“Pin-Up” of the Week: 1911 World’s Series Shibe Park Philadelphia Press Pin

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Here it is folks.  The mother of all press pins.  Only a handful of these puppies are known to still be floating around.  I’ve used World Series press pins for this post before, but nothing as big as this one.  Why is this pin such a big deal?  Because 1911 was the first year they issued press pins to members of the media.

Baseball fans watched the Philadelphia A’s take on the New York Giants in 1911.  The Giants manager, John McGraw, would constantly invite his friends to big games.  It wasn’t uncommon for them to crowd-up the press box.  Between a local reporter for the Philadelphia Inquirer named Stephen O. Grauley, and A’s manager Connie Mack, the press pin was born.  Only those people wearing this pin gained access to the press area.  And the rest is all history.  Press pins have been part of the World Series ever since.

The pin pictured above is from Grauley’s personal collection.  In February, Heritage Auctions plans to put it up for sale along with some other press pins Grauley collected over the years.  This pin alone is expected to fetch $40,000.  For it’s age, I can’t believe how great the condition is.  That fabric portion of the pin is a prime target for damage.

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Card of the Day: Wilbur Goode 1911 Sweet Caporal T205

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Card of the Day: Georges Vezina 1911 C55 Imperial #38

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Rare Gem On Display At Citizens Bank Park

Last night while watching the Phillies I heard Tom McCarthy and Chris Wheeler talk about something you rarely hear about on prime time television – baseball cards.  Right now at Citizens Bank Park this 1909-11 T206 uncut strip containing Honus Wagner will be on display thanks to Hunt Auctions.  This strip has been bought and sold many times over the years and still amazes collectors.  How in the hell did this thing stay together after all this time?  Many rumors state it was found in a pair of old pants owned by Wagner.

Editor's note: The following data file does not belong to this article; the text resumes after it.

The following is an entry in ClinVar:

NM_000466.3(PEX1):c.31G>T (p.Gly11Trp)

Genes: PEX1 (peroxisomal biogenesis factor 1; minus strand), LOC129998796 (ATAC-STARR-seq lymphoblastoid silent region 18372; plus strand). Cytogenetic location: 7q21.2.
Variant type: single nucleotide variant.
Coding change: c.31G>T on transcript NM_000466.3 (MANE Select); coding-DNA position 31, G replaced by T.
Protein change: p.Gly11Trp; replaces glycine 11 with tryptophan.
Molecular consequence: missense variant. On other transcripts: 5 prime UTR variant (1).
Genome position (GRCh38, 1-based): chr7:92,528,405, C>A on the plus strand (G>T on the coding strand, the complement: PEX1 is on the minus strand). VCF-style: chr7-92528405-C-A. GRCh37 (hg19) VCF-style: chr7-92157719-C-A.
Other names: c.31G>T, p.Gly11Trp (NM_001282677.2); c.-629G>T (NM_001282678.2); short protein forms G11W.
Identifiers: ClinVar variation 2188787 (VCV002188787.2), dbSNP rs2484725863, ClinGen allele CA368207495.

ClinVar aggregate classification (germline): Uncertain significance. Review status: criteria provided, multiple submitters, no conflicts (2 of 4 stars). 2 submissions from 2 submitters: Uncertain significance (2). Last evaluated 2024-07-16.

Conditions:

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This would make the ultimate box topper.

Flashback Product of the Week: 1911 C59 Imperial Tobacco Lacrosse

Last week Upper Deck announced that they plan to make a lacrosse set.  I’m probably going to stay far away from this product since I’m really not into lacrosse.  I think its a preppy version of hockey 🙂  Its always interesting to see what a company like Upper Deck will do to survive.

Oddly though, this won’t be the first time lacrosse players have found their way onto cardboard.  Imperial Tobacco Company created a few sets between 1910 and 1912.  They are classified as C59, C60, and C61.  Somehow the 1911 cards are classified as C59 and not C60.  This is where it can be a bit confusing, especially when two of the years basically are the same except for a few cards.  They aren’t the most valuable tobacco cards on the market, but if one surfaces that is in excellent condition the sky is the limit.

A few weeks ago while visiting Baltimore, I went into the Sports Legends Museum at Camden Yards.  Inside they had a pair of lacrosse sticks from 1780.  I should haven taken a picture of them.

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I think its odd that they have the card number on the front.

This Is Why Tobacco Cards Are So Valuable

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Reason #9,671 why tobacco cards are so valuable – condition.  Wouldn’t you like to know the story of how these cards got like this?  That Pittsburgh card isn’t of Wagner.  Instead its of Willis.  Someone is trying to get $150.00 for all of these, but I doubt thats going to happen.  I’m sure one of the auction houses thats been investigated by the FBI could “fix” them up to look brand new.  Then again, even these cards might a stretch for them.

Card of the Day: 1909-11 T206 Honus Wagner PSA 8

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